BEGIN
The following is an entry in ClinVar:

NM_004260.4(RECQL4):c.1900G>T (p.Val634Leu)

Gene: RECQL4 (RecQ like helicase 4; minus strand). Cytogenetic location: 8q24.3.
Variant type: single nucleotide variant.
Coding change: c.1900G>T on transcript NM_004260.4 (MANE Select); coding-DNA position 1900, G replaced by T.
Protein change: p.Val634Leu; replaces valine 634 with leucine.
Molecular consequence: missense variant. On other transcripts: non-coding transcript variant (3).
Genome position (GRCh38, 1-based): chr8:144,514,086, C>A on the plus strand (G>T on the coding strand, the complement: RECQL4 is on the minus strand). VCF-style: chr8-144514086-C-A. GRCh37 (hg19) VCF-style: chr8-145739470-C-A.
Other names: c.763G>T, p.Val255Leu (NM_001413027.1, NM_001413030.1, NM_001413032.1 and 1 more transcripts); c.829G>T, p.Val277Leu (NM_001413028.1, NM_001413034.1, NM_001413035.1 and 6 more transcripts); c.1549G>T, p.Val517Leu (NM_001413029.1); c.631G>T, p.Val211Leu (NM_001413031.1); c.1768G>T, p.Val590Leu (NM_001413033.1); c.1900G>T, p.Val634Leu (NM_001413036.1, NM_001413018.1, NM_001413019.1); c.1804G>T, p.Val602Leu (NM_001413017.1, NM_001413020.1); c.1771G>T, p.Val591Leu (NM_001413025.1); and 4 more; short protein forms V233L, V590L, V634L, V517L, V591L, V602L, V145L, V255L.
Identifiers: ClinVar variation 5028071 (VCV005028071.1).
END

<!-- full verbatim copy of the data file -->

The following is an entry in ClinVar:

NM_004260.4(RECQL4):c.1900G>T (p.Val634Leu)

Gene: RECQL4 (RecQ like helicase 4; minus strand). Cytogenetic location: 8q24.3.
Variant type: single nucleotide variant.
Coding change: c.1900G>T on transcript NM_004260.4 (MANE Select); coding-DNA position 1900, G replaced by T.
Protein change: p.Val634Leu; replaces valine 634 with leucine.
Molecular consequence: missense variant. On other transcripts: non-coding transcript variant (3).
Genome position (GRCh38, 1-based): chr8:144,514,086, C>A on the plus strand (G>T on the coding strand, the complement: RECQL4 is on the minus strand). VCF-style: chr8-144514086-C-A. GRCh37 (hg19) VCF-style: chr8-145739470-C-A.
Other names: c.763G>T, p.Val255Leu (NM_001413027.1, NM_001413030.1, NM_001413032.1 and 1 more transcripts); c.829G>T, p.Val277Leu (NM_001413028.1, NM_001413034.1, NM_001413035.1 and 6 more transcripts); c.1549G>T, p.Val517Leu (NM_001413029.1); c.631G>T, p.Val211Leu (NM_001413031.1); c.1768G>T, p.Val590Leu (NM_001413033.1); c.1900G>T, p.Val634Leu (NM_001413036.1, NM_001413018.1, NM_001413019.1); c.1804G>T, p.Val602Leu (NM_001413017.1, NM_001413020.1); c.1771G>T, p.Val591Leu (NM_001413025.1); and 4 more; short protein forms V233L, V590L, V634L, V517L, V591L, V602L, V145L, V255L.
Identifiers: ClinVar variation 5028071 (VCV005028071.1).